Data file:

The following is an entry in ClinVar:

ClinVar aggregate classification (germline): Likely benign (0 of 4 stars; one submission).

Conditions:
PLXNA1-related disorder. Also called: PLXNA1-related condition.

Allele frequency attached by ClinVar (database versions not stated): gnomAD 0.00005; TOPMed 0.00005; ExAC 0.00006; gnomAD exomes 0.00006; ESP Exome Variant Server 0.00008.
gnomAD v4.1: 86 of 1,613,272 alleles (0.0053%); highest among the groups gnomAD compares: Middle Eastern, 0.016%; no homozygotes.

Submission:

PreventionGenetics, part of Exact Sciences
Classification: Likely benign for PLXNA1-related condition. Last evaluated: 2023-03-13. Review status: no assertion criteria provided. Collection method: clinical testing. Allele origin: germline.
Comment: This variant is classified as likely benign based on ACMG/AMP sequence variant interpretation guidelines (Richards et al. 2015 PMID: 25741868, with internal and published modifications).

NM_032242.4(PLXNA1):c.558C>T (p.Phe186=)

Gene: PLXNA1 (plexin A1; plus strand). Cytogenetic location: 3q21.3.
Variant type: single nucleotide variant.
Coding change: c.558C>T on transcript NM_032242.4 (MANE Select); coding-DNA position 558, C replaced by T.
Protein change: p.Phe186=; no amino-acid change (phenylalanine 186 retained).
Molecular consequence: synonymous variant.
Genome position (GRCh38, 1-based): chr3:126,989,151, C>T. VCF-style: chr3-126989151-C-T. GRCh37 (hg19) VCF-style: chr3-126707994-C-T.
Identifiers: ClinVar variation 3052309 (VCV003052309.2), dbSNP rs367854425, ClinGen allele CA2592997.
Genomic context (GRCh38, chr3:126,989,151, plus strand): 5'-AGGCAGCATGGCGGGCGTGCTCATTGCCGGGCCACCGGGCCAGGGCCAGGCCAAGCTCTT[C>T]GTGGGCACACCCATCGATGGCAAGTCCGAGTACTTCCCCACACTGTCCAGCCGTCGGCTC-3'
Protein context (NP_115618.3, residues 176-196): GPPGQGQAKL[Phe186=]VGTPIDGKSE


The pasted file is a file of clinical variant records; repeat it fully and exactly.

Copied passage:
The following is an entry in ClinVar:

ClinVar aggregate classification (germline): Likely benign (0 of 4 stars; one submission).

Conditions:
PLXNA1-related disorder. Also called: PLXNA1-related condition.

Allele frequency attached by ClinVar (database versions not stated): gnomAD 0.00005; TOPMed 0.00005; ExAC 0.00006; gnomAD exomes 0.00006; ESP Exome Variant Server 0.00008.
gnomAD v4.1: 86 of 1,613,272 alleles (0.0053%); highest among the groups gnomAD compares: Middle Eastern, 0.016%; no homozygotes.

Submission:

PreventionGenetics, part of Exact Sciences
Classification: Likely benign for PLXNA1-related condition. Last evaluated: 2023-03-13. Review status: no assertion criteria provided. Collection method: clinical testing. Allele origin: germline.
Comment: This variant is classified as likely benign based on ACMG/AMP sequence variant interpretation guidelines (Richards et al. 2015 PMID: 25741868, with internal and published modifications).

NM_032242.4(PLXNA1):c.558C>T (p.Phe186=)

Gene: PLXNA1 (plexin A1; plus strand). Cytogenetic location: 3q21.3.
Variant type: single nucleotide variant.
Coding change: c.558C>T on transcript NM_032242.4 (MANE Select); coding-DNA position 558, C replaced by T.
Protein change: p.Phe186=; no amino-acid change (phenylalanine 186 retained).
Molecular consequence: synonymous variant.
Genome position (GRCh38, 1-based): chr3:126,989,151, C>T. VCF-style: chr3-126989151-C-T. GRCh37 (hg19) VCF-style: chr3-126707994-C-T.
Identifiers: ClinVar variation 3052309 (VCV003052309.2), dbSNP rs367854425, ClinGen allele CA2592997.
Genomic context (GRCh38, chr3:126,989,151, plus strand): 5'-AGGCAGCATGGCGGGCGTGCTCATTGCCGGGCCACCGGGCCAGGGCCAGGCCAAGCTCTT[C>T]GTGGGCACACCCATCGATGGCAAGTCCGAGTACTTCCCCACACTGTCCAGCCGTCGGCTC-3'
Protein context (NP_115618.3, residues 176-196): GPPGQGQAKL[Phe186=]VGTPIDGKSE